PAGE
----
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The British Journal of Radiology, 79 (2006), 922–928

PICTORIAL REVIEW

CT of thoracic lymph nodes. Part I: anatomy and drainage


1
T SUWATANAPONGCHED, MD and 2D S GIERADA, MD

1
Department of Radiology, Faculty of Medicine, Ramathibodi Hospital, Mahidol University, 270,
Rama VI Road, Rajthevi, Bangkok 10400, Thailand and 2Mallinckrodt Institute of Radiology,
Washington University School of Medicine, 510 South Kingshighway Blvd, Campus Box 8131, Saint
Louis, Missouri 63110, USA

ABSTRACT. CT is the primary non-invasive technique for the diagnostic evaluation of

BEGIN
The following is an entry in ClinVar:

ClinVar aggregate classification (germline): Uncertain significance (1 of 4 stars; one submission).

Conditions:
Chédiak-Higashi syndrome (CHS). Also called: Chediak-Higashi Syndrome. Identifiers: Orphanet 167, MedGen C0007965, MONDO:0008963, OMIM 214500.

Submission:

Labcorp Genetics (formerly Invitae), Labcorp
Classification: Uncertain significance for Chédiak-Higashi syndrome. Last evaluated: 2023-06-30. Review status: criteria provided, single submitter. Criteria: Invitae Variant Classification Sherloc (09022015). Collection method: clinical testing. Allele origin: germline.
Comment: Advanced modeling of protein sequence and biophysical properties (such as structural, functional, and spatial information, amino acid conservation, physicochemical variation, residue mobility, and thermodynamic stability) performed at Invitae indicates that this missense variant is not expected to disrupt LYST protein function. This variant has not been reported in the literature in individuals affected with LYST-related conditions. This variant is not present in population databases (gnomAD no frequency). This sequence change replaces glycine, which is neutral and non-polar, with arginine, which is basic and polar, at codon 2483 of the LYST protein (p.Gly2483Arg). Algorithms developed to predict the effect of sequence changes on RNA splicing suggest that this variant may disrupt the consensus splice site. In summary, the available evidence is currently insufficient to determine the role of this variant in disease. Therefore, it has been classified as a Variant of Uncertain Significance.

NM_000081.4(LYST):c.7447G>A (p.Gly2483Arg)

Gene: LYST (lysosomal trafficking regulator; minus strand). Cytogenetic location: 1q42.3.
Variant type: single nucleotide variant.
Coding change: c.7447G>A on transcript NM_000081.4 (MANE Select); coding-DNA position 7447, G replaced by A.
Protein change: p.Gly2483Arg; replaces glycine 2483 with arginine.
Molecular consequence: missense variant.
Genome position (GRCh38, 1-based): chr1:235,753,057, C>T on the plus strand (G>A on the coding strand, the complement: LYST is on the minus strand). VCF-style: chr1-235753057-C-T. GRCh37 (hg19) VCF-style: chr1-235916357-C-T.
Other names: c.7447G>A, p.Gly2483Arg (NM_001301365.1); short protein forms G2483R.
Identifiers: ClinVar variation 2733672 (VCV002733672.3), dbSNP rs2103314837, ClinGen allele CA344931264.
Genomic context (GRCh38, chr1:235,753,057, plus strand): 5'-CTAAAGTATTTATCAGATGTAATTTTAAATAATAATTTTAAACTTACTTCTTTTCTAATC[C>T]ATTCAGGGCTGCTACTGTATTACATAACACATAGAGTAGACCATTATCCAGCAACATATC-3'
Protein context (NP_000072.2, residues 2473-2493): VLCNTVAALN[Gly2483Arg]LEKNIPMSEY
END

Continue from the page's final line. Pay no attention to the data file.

thoracic lymph nodes. The CT patterns and anatomic location of thoracic lymph node Received 11 April 2005
involvement can provide important clues in the diagnosis of many diseases. Part I of the Revised 23 June 2005
pictorial review illustrates the anatomic location and drainage of thoracic lymph nodes Accepted 11 July 2005
in the chest wall, mediastinum and lungs through examples of pathologic involvement.
DOI: 10.1259/bjr/26411607
Part II of the pictorial review focuses on CT patterns of lymph node involvement in
various pulmonary and extrapulmonary diseases, differential diagnoses based on CT ’ 2006 The British Institute of
findings and pitfalls. Radiology

CT is the primary non-invasive technique for the pectoral muscles excluding their medial portions, pari-
diagnostic evaluation of thoracic lymph nodes. Lymph etal pleura, and skin and muscles of the trunk above the